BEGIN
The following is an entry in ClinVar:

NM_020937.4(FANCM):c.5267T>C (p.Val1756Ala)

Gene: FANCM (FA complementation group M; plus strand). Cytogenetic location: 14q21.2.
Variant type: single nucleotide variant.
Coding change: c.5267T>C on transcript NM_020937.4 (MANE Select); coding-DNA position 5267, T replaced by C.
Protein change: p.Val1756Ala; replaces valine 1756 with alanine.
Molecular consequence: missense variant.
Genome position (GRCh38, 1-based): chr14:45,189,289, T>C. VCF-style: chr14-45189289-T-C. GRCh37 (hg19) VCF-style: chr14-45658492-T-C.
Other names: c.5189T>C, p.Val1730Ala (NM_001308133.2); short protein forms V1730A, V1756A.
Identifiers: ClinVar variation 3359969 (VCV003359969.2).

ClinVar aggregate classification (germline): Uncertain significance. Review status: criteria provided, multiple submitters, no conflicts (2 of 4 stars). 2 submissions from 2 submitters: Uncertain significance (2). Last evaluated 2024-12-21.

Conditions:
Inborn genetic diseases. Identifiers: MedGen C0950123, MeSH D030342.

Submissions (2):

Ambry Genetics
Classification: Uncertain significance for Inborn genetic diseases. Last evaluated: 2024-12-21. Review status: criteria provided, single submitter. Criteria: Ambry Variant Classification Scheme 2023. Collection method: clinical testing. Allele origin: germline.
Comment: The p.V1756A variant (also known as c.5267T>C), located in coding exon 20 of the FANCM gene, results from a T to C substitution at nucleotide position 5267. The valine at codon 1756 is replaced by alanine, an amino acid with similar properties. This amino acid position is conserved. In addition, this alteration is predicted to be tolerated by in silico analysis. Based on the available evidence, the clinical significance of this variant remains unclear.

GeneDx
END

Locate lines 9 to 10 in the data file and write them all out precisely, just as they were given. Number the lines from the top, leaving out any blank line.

Other names: c.5189T>C, p.Val1730Ala (NM_001308133.2); short protein forms V1730A, V1756A.
Identifiers: ClinVar variation 3359969 (VCV003359969.2).